What is gene therapy?

Changing a person's genes in an attempt to cure genetic disorders.


Describe Gene Therapy, and why it is controversial.

Gene therapy can involve body cells or gametes. Gene therapy involving gametes is very controversial because the genetic changes that are made don't just affect the individual being treated but affect all future generations as those are the genes passed on to offspring.


What does asexual reproduction do?

It produces identical copies.


Give three examples of plant asexual reproduction.

Spider plants, strawberry plants and potato plants.


Describe the process of growing plants from cuttings.

1-A plant is selected
2-Cuttings are taken
3-The cutting is placed in soil in a damp atmosphere
4-New genetically identical plants develop.


Are plants grown from cuttings or tissue culture clones?

Yes, because they are genetically identical.


What are the parts of a plant that cuttings of can grow into new plants?

Stem, leaf, or root.


What are the advantages of commercially cloning plants?

The cloned plants will be genetically identical to the parent, so the characteristics will be known, and it is possible to mass-produce plants that may be difficult to grow from seeds.


What are the disadvantages of commercially cloning plants?

Any susceptibility to disease, or sensitivity to environmental conditions will affect all the plants, and the reduction in genetic variation reduces the potential for further selective breeding.


Describe the process of growing plants through tissue culture.

1-A parent plant is selected with the desired characteristics
2-A lot of small pieces of tissue is scraped off into beakers that contain nutrients and hormones.
3-Lots of genetically identical plantlets will grwo.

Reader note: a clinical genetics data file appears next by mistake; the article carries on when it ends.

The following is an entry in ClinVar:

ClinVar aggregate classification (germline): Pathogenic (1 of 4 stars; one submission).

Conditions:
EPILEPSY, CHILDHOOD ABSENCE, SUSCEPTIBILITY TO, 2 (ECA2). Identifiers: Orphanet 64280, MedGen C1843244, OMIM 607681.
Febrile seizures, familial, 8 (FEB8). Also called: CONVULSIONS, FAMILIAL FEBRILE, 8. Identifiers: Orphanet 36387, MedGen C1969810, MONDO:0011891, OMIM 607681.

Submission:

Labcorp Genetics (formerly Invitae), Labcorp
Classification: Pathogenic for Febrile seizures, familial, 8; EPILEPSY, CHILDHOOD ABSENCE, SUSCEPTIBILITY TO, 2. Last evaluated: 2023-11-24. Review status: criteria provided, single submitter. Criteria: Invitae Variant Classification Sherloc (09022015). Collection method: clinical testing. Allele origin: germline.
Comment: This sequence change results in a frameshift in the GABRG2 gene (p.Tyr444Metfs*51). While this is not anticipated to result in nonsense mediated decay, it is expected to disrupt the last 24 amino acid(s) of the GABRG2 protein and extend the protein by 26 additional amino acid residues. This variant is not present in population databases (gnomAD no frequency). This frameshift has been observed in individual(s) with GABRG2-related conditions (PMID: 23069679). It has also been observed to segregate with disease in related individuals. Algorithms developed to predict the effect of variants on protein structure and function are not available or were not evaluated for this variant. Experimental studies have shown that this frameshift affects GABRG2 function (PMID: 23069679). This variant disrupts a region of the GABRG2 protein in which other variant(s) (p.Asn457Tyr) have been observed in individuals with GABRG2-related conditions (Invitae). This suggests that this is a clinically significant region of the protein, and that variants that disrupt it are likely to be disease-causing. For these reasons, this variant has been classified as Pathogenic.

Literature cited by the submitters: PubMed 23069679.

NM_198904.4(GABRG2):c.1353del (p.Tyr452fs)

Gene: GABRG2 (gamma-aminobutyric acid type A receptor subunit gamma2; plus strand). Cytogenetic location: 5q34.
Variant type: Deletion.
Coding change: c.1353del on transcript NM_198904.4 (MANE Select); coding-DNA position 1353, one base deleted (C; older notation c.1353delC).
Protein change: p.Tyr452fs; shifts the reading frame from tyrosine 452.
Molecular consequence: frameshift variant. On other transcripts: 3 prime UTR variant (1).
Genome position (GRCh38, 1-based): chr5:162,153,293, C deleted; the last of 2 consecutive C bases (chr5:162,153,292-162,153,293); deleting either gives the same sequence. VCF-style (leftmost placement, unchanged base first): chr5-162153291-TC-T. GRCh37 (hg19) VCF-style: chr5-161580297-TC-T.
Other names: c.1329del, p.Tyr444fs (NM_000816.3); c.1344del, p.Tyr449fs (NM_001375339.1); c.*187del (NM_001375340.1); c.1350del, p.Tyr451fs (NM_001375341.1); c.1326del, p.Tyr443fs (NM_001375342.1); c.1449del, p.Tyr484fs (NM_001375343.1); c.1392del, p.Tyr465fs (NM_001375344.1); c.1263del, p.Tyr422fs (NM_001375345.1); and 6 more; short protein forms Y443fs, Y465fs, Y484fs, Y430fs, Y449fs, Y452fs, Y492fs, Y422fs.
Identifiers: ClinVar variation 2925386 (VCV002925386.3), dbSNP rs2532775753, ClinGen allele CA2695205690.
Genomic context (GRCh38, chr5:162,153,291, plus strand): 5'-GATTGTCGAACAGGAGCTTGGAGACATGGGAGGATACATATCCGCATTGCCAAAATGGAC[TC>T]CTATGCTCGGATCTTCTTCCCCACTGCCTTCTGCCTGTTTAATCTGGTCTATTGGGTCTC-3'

Why is it important that cloning by tissue culture is done aseptically (without the presence of bacteria)?

To avoid the new plants rotting


Why is cloning plants easier than cloning animals?

Many older plants are still able to differentiate/specialise, whereas animal cells lose this ability.


What is cloning?

An example of asexual reproduction which produces genetically identical copies. Identical twins are naturally occurring clones.


What cloning technique is used commonly in cattle breeding?

Embryo transplantation.


Name three uses of cloning.

1-It's possible to clone human embryos in the same way that animals are cloned. This technique could be used to provide stem cells for medical purposes.
2-The mass production of animals with desirable characteristics
3-Producing animals that have been genetically engineered to provide human products.


Name some of the major ethical dilemmas about cloning humans.

1-The cloning process is very unreliable- the majority of cloned embryos don't survive.
2-Cloned animals seem to have a limited life span and die early.
3-The effect of cloning on a human's mental and emotional development isn't known.
4-Religious views say that cloning humans is wrong
5-Using human embryos and tampering with them is controversial.


Describe the method used to produce a cloned sheep (Dolly).

1-The nucleus from an egg cell of a female sheep was removed. The nucleus was taken from an udder cell of the sheep to be cloned.
2-The nucleus from the udder cell was then inserted into an empty egg cell, which was then given an electric shock to make it divide like a fertilised egg.
3-The resulting embryo was placed into the uterus of a surrogate mother sheep.
4-The embryo developed into a foetus and was born as normal. The offspring produced (Dolly) was a clone of the sheep which the nucleus came from.


What are the benefits associated with cloning animals?

-Genetically identical cloned animals will all have the same characteristics
-The sex of an animal and timing of birth can be controlled
-Top-quality bulls and cows can be kept for egg and sperm donation, whilst other animals can be used to carry and give birth to the young.


What are the risks associated with cloning animals?

-Cloning reduces genetic variation.
-Cloned animals are identical copies, so are genetically the same. This means that there is potential for one disease wiping them all out.
-Welfare concerns; cloned animals may not be as healthy or live as long as 'normal' animals.


Describe the 'animal organ donor' solution to the shortage of human organ donors for transplants.

An animal would be genetically engineered so its organs wouldn't be rejected by the human body. The animal could then be cloned to produce a ready supply of identical donor organs.


What is the problem with the idea of 'animal organ donors'?

-Concerns that infections might be passed from animals to humans.
-ethical issues concerning animal welfare and rights.